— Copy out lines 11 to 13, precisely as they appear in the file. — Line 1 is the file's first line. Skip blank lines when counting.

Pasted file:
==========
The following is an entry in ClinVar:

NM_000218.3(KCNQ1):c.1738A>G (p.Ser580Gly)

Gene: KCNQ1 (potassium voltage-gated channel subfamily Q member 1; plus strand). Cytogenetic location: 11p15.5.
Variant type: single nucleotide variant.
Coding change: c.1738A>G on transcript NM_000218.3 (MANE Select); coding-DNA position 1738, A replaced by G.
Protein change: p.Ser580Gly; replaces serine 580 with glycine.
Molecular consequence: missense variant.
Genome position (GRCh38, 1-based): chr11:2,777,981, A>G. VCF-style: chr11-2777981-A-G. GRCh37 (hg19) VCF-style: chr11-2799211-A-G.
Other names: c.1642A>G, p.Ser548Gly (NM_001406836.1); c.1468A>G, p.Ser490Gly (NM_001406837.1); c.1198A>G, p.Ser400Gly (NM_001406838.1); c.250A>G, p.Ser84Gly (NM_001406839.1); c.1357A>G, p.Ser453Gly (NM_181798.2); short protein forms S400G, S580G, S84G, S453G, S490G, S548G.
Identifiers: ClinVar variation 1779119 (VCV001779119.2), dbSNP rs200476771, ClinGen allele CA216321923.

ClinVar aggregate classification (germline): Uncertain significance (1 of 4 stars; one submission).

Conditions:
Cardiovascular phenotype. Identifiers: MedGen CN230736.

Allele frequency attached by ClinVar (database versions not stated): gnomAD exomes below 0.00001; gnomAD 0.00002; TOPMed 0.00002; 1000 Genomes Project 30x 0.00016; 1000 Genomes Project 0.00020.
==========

ClinVar aggregate classification (germline): Uncertain significance (1 of 4 stars; one submission).

Conditions:
Cardiovascular phenotype. Identifiers: MedGen CN230736.